Farag, Abdel Alim, Kamal (2012) Cryptanalysis and Secure Implementation of Modern Cryptographic Algorithms. PhD thesis, Concordia University.

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Abstract
Cryptanalytic attacks can be divided into two classes: pure mathematical attacks and Side Channel Attacks (SCAs). Pure mathematical attacks are traditional cryptanalytic techniques that rely on known or chosen inputoutput pairs of the cryptographic function and exploit the inner structure of the cipher to reveal the secret key information. On the other hand, in SCAs, it is assumed that attackers have some access to the cryptographic device and can gain some information from its physical implementation.
Coldboot attack is a SCA which exploits the data remanence property of Random Access Memory (RAM) to retrieve its content which remains readable shortly after its power has been removed. Fault analysis is another example of SCAs in which the attacker is assumed to be able to induce faults in the cryptographic device and observe the faulty output. Then, by careful inspection of faulty outputs, the attacker recovers the secret information, such as secret inner state or secret key. Scanbased DesignForTest (DFT) is a widely deployed technique for testing hardware chips. Scanbased SCAs exploit the information obtained by analyzing the scanned data in order to retrieve secret information from cryptographic hardware devices that are designed with this testability feature.
In the first part of this work, we investigate the use of an offtheshelf SAT solver, CryptoMinSat, to improve the key recovery of the Advance Encryption Standard (AES128) key schedules from its corresponding decayed memory images which can be obtained using coldboot attacks.
We also present a fault analysis on both NTRUEncrypt and NTRUSign cryptosystems. For this specific original instantiation of the NTRU encryption system with parameters $(N,p,q)$, our attack succeeds with probability $\approx 1\frac{1}{p}$ and when the number of faulted coefficients is upper bounded by $t$, it requires $O((pN)^t)$ polynomial inversions in $\mathbb Z/p\mathbb Z[x]/(x^{N}1)$. We also investigate several techniques to strengthen hardware implementations of NTRUEncrypt against this class of attacks. For NTRUSign with parameters ($N$, $q=p^l$, $\mathcal{B}$, \emph{standard}, $\mathcal{N}$), when the attacker is able to skip the normbound signature checking step, our attack needs one fault to succeed with probability $\approx 1\frac{1}{p}$ and requires $O((qN)^t)$ steps when the number of faulted polynomial coefficients is upper bounded by $t$. The attack is also applicable to NTRUSign utilizing the \emph{transpose} NTRU lattice but it requires double the number of fault injections. Different countermeasures against the proposed attack are also investigated.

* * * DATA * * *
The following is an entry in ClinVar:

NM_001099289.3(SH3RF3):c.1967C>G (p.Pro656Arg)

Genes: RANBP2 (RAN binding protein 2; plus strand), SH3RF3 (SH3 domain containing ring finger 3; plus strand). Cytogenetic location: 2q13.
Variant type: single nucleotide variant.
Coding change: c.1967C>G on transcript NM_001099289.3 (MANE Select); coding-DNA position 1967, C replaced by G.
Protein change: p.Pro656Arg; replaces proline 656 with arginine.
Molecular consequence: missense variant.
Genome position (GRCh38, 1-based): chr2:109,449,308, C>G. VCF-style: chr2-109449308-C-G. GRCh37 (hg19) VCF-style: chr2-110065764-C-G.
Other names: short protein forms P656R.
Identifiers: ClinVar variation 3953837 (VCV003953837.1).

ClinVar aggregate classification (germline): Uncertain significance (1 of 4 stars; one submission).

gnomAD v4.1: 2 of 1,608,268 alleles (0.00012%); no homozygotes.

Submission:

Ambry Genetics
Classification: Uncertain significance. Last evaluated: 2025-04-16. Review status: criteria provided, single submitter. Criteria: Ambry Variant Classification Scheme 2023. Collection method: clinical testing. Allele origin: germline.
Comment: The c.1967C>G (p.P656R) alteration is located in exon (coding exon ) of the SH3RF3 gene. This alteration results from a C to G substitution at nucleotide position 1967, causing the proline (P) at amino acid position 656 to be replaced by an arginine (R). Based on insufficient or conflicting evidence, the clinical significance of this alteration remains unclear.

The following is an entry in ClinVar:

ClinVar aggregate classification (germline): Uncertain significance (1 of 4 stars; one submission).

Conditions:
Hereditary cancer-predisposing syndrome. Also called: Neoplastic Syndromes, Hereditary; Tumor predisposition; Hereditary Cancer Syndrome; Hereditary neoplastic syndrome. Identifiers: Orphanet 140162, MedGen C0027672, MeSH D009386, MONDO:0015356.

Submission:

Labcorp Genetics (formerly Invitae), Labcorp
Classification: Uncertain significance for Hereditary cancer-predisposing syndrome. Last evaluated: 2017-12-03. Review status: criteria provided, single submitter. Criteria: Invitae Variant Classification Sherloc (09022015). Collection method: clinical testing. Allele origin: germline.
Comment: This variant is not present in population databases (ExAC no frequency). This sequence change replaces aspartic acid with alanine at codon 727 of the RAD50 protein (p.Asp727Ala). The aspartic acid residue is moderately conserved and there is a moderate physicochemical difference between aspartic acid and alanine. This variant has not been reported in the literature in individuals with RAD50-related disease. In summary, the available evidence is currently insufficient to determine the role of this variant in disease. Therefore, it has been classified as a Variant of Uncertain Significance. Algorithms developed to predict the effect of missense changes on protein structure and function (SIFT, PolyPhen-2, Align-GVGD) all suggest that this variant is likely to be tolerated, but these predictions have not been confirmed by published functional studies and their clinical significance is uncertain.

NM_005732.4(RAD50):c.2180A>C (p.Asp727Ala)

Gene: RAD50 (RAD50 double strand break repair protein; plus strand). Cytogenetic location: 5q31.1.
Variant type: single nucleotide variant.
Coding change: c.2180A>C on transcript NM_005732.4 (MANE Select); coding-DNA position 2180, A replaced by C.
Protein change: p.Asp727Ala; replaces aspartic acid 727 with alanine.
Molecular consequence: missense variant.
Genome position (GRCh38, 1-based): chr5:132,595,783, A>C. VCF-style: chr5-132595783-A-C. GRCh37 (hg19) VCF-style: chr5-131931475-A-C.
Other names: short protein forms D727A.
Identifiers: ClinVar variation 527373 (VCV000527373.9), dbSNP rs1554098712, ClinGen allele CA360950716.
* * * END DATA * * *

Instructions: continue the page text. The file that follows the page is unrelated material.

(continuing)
Furthermore, we present a scanbased SCA on NTRUEncrypt hardware implementations that employ scanbased DFT techniques. Our attack determines the scan chain structure of the polynomial multiplication circuits used in the decryption algorithm which allows the cryptanalyst to efficiently retrieve the secret key.
Several key agreement schemes based on matrices were recently proposed. For example, \'{A}lvarez \emph{et al.} proposed a scheme in which the secret key is obtained by multiplying powers of block upper triangular matrices whose elements are defined over $\mathbb{Z}_p$. Climent \emph{et al.} identified the elements of the endomorphisms ring $End(\mathbb{Z}_p \times \mathbb{Z}_{p^2})$ with elements in a set, $E_p$, of matrices of size $2\times 2$, whose elements in the first row belong to $\mathbb{Z}_{p}$ and the elements in the second row belong to $\mathbb{Z}_{p^2}$. Keith Salvin presented a key exchange protocol using matrices in the general linear group, $GL(r,\mathbb{Z}_n)$, where $n$ is the product of two distinct large primes. The system is fully specified in the US patent number 7346162 issued in 2008. In the second part of this work, we present mathematical cryptanalytic attacks against these three schemes and show that they can be easily broken for all practical choices of their security parameters.
Divisions:  Concordia University > Gina Cody School of Engineering and Computer Science > Electrical and Computer Engineering 

Item Type:  Thesis (PhD) 
Authors:  Farag, Abdel Alim, Kamal 
Institution:  Concordia University 
Degree Name:  Ph. D. 
Program:  Electrical and Computer Engineering 
Date:  July 2012 
Thesis Supervisor(s):  Youssef, Amr 
Keywords:  Side channel attacks, Cryptography, Cryptanalaysis, Key exchange schemes, Coldboot attack, Fault attacks, Scanbased attack, Hardware implementation, CUDA framework, Graphic processing units (GPU). 
ID Code:  974675 
Deposited By:  ABDEL ALIM KAMA FARAG 
Deposited On:  30 Oct 2012 18:52 
Last Modified:  18 Jan 2018 17:38 
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